I return from my Saturday morning jog and notice a missed call on my cell phone. I let my heartbeat reach equilibrium before returning it. It’s A, and he’s concerned about team formation.
One of the first assignments for the entrepreneurship class is to form teams consisting of exactly four students each. The pitch I gave in class generated interest from a group of people, but at the time, my primary concern was getting into the class; in the meantime, members of the group made other commitments. The remaining players from that initial group are now interested in pursuing different ideas, and A is among them. I am reluctant to get into an ego battle, so I ask friends for advice. Most of them say it’s just a class and to just back down, but one of them has a different perspective: don’t back down and see where that leads. It could be an interesting experiment.
I revise my pitch and send it out to the initial group, which precipitates A’s phone call. At the time of my response, I am still undecided on how to handle the situation.
“I think we should commit to the team first before deciding on the idea,” says A. “Our team can work really well together, and we can always come up with an idea later.”
The team members he’s proposing are his close friends, so I’m somewhat skeptical. “I’m not so sure I’d be comfortable committing to a team without a project idea,” I respond. “Be honest with me. What did you think of my pitch?”
“Well, I was interested when I first heard it, but my idea just resonates with me, and it’s something that I think solves a real pain that I feel… and others feel. Also, a lot of teams have already formed, and if we don’t commit to a team now, we might all end up on projects we don’t particularly enjoy.”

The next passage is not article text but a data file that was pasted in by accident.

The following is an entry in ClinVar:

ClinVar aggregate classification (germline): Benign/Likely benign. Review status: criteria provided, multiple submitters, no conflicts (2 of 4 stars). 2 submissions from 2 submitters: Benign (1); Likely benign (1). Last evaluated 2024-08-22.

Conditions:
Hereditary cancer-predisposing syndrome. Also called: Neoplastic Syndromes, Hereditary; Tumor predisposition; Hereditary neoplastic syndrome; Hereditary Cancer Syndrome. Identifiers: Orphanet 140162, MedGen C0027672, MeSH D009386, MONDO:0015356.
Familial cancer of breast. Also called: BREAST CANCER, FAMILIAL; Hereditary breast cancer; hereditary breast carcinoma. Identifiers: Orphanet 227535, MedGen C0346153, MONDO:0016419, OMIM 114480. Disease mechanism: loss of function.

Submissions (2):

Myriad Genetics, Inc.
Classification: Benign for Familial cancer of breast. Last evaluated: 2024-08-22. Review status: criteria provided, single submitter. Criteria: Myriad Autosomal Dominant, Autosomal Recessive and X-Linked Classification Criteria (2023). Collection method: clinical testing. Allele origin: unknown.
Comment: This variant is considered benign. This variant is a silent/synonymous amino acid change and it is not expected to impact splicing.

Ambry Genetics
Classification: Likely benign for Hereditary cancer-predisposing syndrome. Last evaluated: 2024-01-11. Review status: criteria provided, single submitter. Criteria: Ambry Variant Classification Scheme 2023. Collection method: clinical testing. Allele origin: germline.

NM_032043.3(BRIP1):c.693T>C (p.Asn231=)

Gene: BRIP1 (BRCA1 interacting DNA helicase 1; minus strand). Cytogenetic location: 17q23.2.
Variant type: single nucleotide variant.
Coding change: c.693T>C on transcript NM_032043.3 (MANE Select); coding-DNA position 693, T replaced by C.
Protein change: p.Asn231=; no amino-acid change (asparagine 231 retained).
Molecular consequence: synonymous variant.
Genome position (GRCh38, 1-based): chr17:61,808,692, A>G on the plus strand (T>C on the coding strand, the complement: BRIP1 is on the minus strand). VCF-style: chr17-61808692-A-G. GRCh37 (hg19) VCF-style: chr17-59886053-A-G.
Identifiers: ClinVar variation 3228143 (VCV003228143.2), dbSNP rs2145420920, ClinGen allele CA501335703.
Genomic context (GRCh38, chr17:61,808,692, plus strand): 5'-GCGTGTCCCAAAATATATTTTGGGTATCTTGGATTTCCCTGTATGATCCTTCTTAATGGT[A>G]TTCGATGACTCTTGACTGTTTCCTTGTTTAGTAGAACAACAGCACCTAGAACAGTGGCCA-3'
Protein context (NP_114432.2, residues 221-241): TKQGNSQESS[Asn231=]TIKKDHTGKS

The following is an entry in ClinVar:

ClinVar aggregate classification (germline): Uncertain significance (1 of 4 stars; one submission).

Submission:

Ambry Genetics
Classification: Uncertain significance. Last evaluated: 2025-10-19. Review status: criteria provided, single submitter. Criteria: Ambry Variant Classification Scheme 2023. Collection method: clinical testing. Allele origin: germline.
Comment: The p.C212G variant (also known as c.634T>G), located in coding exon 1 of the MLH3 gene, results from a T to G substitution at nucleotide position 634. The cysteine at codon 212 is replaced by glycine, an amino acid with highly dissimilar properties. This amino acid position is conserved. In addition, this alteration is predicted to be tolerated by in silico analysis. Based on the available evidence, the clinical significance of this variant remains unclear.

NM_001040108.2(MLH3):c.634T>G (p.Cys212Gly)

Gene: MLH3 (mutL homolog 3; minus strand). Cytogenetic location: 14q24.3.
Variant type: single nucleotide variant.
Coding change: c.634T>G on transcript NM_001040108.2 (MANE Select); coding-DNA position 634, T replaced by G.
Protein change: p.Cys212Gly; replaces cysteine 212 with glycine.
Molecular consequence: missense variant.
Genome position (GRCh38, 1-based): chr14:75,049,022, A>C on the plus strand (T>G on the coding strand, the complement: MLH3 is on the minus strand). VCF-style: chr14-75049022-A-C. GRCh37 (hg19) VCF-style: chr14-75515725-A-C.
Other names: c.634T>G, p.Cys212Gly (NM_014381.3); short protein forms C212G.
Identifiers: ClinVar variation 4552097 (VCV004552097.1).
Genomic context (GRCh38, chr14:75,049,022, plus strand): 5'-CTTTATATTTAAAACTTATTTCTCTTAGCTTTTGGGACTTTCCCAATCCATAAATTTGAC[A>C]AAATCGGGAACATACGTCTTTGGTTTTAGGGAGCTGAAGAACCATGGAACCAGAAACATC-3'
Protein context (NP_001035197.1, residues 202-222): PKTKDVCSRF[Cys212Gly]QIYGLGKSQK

It’s a moment of truth for me. The worst that could happen if I don’t cave: end up working in a team or project I don’t particularly like. Not great, but not the end of the world. The best that could happen if I don’t cave: working on an exciting idea I like with an interesting and dynamic group of people. What will happen if I don’t cave: I will gain more experience in dealing with uncertainty, which is part of the entrepreneurial process.
I speak. “Well, I’m just not as comfortable committing to a team before having a project, especially since I’ve only just met all of you within the past two weeks. If you really want to pursue your idea, you should pursue it. I’m going to try and pursue mine. That said, given your background, I would love to have you on my team.”
He makes comments expressing frustration, and the conversation ends. I now face a challenge. How do I convince enough people from the limited pool remaining to join my team? I e-mail one of the instructors for advice. He responds:
E-mail the class. Work the process, and use the buck to your advantage.
I e-mail the revised pitch to the class but modify the beginning:
We’re still looking to round out our team. I’ve worked on some of the algorithms that would be involved and see potential for this project both inside and outside the classroom.
I get some responses from students already on teams expressing interest in the project outside of the classroom. Then I get a long e-mail response from A. The interesting part comes in the second paragraph:
Sign me up — I’m in.
Whether or not I recruit enough people for the team, that e-mail response was well worth the experiment.